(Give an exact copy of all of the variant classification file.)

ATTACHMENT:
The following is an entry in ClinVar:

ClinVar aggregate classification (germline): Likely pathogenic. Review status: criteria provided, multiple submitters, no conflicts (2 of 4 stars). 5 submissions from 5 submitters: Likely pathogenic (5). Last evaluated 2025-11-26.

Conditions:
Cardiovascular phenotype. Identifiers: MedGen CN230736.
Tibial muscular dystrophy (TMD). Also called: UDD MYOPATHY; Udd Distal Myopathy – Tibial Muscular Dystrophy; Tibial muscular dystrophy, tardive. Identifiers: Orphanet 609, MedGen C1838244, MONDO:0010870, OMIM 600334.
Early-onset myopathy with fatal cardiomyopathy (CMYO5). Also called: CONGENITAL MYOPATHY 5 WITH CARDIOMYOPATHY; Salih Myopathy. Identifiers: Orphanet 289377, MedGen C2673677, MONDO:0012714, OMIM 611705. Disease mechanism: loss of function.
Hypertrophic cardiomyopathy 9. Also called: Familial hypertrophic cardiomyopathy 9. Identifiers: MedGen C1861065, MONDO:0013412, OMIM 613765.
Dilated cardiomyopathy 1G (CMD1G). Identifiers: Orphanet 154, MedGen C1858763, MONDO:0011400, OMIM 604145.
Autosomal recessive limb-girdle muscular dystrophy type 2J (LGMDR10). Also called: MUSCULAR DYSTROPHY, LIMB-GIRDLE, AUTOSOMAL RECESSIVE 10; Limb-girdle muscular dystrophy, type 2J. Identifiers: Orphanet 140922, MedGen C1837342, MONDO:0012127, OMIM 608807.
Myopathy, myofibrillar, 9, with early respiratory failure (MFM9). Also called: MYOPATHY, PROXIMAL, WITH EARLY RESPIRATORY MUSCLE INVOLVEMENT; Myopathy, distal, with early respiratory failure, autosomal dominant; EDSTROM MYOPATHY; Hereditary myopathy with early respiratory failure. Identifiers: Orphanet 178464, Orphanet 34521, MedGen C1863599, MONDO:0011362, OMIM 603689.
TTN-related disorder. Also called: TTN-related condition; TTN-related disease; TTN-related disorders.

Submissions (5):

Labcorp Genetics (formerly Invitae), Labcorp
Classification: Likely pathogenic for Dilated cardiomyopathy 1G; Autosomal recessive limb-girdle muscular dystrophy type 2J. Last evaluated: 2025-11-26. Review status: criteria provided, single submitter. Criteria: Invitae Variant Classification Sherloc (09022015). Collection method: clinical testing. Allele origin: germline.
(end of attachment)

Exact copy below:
The following is an entry in ClinVar:

ClinVar aggregate classification (germline): Likely pathogenic. Review status: criteria provided, multiple submitters, no conflicts (2 of 4 stars). 5 submissions from 5 submitters: Likely pathogenic (5). Last evaluated 2025-11-26.

Conditions:
Cardiovascular phenotype. Identifiers: MedGen CN230736.
Tibial muscular dystrophy (TMD). Also called: UDD MYOPATHY; Udd Distal Myopathy – Tibial Muscular Dystrophy; Tibial muscular dystrophy, tardive. Identifiers: Orphanet 609, MedGen C1838244, MONDO:0010870, OMIM 600334.
Early-onset myopathy with fatal cardiomyopathy (CMYO5). Also called: CONGENITAL MYOPATHY 5 WITH CARDIOMYOPATHY; Salih Myopathy. Identifiers: Orphanet 289377, MedGen C2673677, MONDO:0012714, OMIM 611705. Disease mechanism: loss of function.
Hypertrophic cardiomyopathy 9. Also called: Familial hypertrophic cardiomyopathy 9. Identifiers: MedGen C1861065, MONDO:0013412, OMIM 613765.
Dilated cardiomyopathy 1G (CMD1G). Identifiers: Orphanet 154, MedGen C1858763, MONDO:0011400, OMIM 604145.
Autosomal recessive limb-girdle muscular dystrophy type 2J (LGMDR10). Also called: MUSCULAR DYSTROPHY, LIMB-GIRDLE, AUTOSOMAL RECESSIVE 10; Limb-girdle muscular dystrophy, type 2J. Identifiers: Orphanet 140922, MedGen C1837342, MONDO:0012127, OMIM 608807.
Myopathy, myofibrillar, 9, with early respiratory failure (MFM9). Also called: MYOPATHY, PROXIMAL, WITH EARLY RESPIRATORY MUSCLE INVOLVEMENT; Myopathy, distal, with early respiratory failure, autosomal dominant; EDSTROM MYOPATHY; Hereditary myopathy with early respiratory failure. Identifiers: Orphanet 178464, Orphanet 34521, MedGen C1863599, MONDO:0011362, OMIM 603689.
TTN-related disorder. Also called: TTN-related condition; TTN-related disease; TTN-related disorders.

Submissions (5):

Labcorp Genetics (formerly Invitae), Labcorp
Classification: Likely pathogenic for Dilated cardiomyopathy 1G; Autosomal recessive limb-girdle muscular dystrophy type 2J. Last evaluated: 2025-11-26. Review status: criteria provided, single submitter. Criteria: Invitae Variant Classification Sherloc (09022015). Collection method: clinical testing. Allele origin: germline.